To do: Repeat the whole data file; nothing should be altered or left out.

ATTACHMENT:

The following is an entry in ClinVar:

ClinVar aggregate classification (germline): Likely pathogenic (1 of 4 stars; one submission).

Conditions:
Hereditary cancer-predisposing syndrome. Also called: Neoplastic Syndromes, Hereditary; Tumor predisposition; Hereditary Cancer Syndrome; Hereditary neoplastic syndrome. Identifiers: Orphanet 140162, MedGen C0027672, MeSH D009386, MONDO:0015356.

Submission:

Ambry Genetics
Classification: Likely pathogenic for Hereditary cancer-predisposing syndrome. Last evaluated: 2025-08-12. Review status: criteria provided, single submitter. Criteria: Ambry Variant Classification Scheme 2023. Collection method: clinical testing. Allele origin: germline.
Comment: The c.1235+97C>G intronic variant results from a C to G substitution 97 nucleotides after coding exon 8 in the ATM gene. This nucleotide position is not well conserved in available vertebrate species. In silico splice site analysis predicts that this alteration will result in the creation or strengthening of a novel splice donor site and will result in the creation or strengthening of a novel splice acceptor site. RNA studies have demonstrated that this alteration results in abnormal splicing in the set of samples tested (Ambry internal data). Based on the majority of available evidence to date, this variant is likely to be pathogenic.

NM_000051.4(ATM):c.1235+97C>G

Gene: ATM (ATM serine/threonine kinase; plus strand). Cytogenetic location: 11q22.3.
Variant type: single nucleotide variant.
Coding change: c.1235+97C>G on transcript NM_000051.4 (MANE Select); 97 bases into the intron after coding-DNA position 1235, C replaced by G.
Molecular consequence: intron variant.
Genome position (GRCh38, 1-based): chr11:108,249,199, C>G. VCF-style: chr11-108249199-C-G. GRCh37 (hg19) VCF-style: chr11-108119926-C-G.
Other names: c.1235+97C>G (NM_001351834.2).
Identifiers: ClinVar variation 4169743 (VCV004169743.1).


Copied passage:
The following is an entry in ClinVar:

ClinVar aggregate classification (germline): Likely pathogenic (1 of 4 stars; one submission).

Conditions:
Hereditary cancer-predisposing syndrome. Also called: Neoplastic Syndromes, Hereditary; Tumor predisposition; Hereditary Cancer Syndrome; Hereditary neoplastic syndrome. Identifiers: Orphanet 140162, MedGen C0027672, MeSH D009386, MONDO:0015356.

Submission:

Ambry Genetics
Classification: Likely pathogenic for Hereditary cancer-predisposing syndrome. Last evaluated: 2025-08-12. Review status: criteria provided, single submitter. Criteria: Ambry Variant Classification Scheme 2023. Collection method: clinical testing. Allele origin: germline.
Comment: The c.1235+97C>G intronic variant results from a C to G substitution 97 nucleotides after coding exon 8 in the ATM gene. This nucleotide position is not well conserved in available vertebrate species. In silico splice site analysis predicts that this alteration will result in the creation or strengthening of a novel splice donor site and will result in the creation or strengthening of a novel splice acceptor site. RNA studies have demonstrated that this alteration results in abnormal splicing in the set of samples tested (Ambry internal data). Based on the majority of available evidence to date, this variant is likely to be pathogenic.

NM_000051.4(ATM):c.1235+97C>G

Gene: ATM (ATM serine/threonine kinase; plus strand). Cytogenetic location: 11q22.3.
Variant type: single nucleotide variant.
Coding change: c.1235+97C>G on transcript NM_000051.4 (MANE Select); 97 bases into the intron after coding-DNA position 1235, C replaced by G.
Molecular consequence: intron variant.
Genome position (GRCh38, 1-based): chr11:108,249,199, C>G. VCF-style: chr11-108249199-C-G. GRCh37 (hg19) VCF-style: chr11-108119926-C-G.
Other names: c.1235+97C>G (NM_001351834.2).
Identifiers: ClinVar variation 4169743 (VCV004169743.1).